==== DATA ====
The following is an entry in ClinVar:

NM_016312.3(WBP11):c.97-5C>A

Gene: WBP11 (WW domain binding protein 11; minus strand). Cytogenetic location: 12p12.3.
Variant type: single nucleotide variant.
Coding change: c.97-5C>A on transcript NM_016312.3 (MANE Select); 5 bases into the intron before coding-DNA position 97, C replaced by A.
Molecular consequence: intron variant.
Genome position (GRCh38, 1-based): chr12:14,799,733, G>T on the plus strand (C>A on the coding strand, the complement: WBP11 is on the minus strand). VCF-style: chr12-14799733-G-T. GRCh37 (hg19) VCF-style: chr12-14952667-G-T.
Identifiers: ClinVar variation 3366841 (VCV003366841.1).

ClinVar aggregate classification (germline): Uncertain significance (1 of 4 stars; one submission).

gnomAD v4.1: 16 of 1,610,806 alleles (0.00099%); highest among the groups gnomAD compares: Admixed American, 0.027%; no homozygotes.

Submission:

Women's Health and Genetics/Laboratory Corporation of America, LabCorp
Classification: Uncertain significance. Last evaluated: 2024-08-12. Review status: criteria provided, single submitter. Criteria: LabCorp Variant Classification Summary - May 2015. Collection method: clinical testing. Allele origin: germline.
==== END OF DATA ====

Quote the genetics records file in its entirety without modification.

The following is an entry in ClinVar:

NM_016312.3(WBP11):c.97-5C>A

Gene: WBP11 (WW domain binding protein 11; minus strand). Cytogenetic location: 12p12.3.
Variant type: single nucleotide variant.
Coding change: c.97-5C>A on transcript NM_016312.3 (MANE Select); 5 bases into the intron before coding-DNA position 97, C replaced by A.
Molecular consequence: intron variant.
Genome position (GRCh38, 1-based): chr12:14,799,733, G>T on the plus strand (C>A on the coding strand, the complement: WBP11 is on the minus strand). VCF-style: chr12-14799733-G-T. GRCh37 (hg19) VCF-style: chr12-14952667-G-T.
Identifiers: ClinVar variation 3366841 (VCV003366841.1).

ClinVar aggregate classification (germline): Uncertain significance (1 of 4 stars; one submission).

gnomAD v4.1: 16 of 1,610,806 alleles (0.00099%); highest among the groups gnomAD compares: Admixed American, 0.027%; no homozygotes.

Submission:

Women's Health and Genetics/Laboratory Corporation of America, LabCorp
Classification: Uncertain significance. Last evaluated: 2024-08-12. Review status: criteria provided, single submitter. Criteria: LabCorp Variant Classification Summary - May 2015. Collection method: clinical testing. Allele origin: germline.